The light emerging from the optical element B2 and entering the optical element B3 is refracted by the sixteenth surface R16, is reflected successively by the seventeenth surface R17, the eighteenth surface R18, the nineteenth surface R19, the twentieth surface R20, and the twenty first surface R21, and is then refracted by the twenty second surface R22 to emerge from the optical block B3. In this element, an intermediate image is formed near the surface R18.

The light emerging from the optical block B3 forms an object image on the twenty third surface R23 being the final image plane. Specifically, the CCD is placed at the position of R23.

Movement of each optical element with the zooming operation is as follows; the first optical element B1 is fixed, the second optical element B2 is moved in the negative Z-direction from the wide-angle extreme to the telephoto extreme, and the third optical element B3 is moved in the negative Z-direction from the wide-angle extreme to the telephoto extreme. The twenty third surface R23 being the image plane does not move during the zooming. With zooming from the wide-angle extreme to the telephoto extreme, the gap becomes narrower between the optical element B1 and the optical element B2, the gap becomes wider between the optical element B2 and the optical element B3, and the gap becomes wider between the optical element B3 and the image plane R23.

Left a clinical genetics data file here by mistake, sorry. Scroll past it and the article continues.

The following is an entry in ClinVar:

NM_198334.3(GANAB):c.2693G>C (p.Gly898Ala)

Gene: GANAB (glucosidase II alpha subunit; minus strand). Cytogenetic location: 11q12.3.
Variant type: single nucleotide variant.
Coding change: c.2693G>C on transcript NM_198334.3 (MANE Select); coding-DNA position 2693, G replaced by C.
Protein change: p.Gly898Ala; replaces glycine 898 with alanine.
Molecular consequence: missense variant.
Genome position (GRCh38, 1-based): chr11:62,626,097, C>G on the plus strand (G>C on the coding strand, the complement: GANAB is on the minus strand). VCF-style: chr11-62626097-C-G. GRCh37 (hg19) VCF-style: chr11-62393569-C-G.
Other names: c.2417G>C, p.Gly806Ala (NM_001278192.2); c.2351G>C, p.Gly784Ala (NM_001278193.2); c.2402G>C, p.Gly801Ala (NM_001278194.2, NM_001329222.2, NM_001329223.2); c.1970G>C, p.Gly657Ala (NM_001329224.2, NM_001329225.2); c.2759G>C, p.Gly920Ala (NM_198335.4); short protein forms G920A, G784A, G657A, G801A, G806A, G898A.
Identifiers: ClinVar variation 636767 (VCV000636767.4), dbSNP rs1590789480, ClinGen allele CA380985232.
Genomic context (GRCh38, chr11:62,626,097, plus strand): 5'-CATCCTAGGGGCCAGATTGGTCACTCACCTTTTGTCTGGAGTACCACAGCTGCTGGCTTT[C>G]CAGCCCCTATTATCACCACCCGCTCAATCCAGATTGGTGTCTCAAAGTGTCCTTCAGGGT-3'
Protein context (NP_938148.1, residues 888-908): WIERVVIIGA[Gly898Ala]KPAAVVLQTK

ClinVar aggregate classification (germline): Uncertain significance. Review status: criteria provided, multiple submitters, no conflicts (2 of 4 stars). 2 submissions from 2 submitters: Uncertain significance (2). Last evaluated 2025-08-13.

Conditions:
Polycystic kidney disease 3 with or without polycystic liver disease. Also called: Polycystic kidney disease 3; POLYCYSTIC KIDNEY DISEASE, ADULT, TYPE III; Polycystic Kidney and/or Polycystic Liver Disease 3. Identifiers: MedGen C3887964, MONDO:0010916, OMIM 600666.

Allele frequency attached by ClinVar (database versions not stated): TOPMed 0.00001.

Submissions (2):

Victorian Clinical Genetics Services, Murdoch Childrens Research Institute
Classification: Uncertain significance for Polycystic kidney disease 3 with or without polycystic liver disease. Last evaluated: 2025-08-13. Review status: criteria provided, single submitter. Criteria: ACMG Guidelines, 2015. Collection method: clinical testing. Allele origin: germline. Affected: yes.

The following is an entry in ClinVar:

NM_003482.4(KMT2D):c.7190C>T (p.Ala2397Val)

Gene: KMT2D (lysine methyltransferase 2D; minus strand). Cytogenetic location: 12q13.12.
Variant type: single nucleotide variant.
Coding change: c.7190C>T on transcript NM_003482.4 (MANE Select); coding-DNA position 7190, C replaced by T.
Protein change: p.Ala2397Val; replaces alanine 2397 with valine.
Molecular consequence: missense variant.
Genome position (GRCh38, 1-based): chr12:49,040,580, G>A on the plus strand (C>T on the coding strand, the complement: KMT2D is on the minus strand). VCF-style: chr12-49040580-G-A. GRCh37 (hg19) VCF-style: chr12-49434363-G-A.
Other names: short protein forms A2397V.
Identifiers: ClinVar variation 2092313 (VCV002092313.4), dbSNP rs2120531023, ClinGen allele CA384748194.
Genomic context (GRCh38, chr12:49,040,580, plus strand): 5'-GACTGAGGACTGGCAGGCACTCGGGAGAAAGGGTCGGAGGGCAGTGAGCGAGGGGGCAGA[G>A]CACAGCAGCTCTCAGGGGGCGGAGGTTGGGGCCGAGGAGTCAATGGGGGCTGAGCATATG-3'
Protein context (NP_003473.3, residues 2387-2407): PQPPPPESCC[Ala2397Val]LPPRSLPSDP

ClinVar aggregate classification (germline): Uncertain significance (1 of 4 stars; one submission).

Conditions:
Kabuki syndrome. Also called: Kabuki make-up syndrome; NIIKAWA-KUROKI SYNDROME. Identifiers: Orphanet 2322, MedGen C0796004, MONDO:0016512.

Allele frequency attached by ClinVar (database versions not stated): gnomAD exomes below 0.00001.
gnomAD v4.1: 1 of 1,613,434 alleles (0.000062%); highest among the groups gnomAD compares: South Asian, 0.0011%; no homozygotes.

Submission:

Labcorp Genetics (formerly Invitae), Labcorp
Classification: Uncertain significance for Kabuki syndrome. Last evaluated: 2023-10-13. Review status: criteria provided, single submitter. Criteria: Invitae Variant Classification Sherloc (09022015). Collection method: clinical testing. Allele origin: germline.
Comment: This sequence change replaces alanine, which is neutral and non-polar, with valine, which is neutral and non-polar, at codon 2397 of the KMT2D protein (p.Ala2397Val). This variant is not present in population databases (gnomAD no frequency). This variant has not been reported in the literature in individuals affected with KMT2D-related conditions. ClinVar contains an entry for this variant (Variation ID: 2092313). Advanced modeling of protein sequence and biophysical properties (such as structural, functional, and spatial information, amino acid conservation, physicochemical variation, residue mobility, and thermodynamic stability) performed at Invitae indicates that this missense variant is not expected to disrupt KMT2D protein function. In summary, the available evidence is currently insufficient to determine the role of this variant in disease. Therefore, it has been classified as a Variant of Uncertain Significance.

The optical path length of the overall system varies in the increasing direction between the first surface R1 and the twenty third surface R23 from the wide-angle extreme to the telephoto extreme. The incident and outgoing reference axes are parallel and opposite to each other in each of the three optical elements B1, B2, B3. The low-profile zoom lens is constructed by employing the zooming structure to effect the relative movement of the thin optical elements in one plane as described above.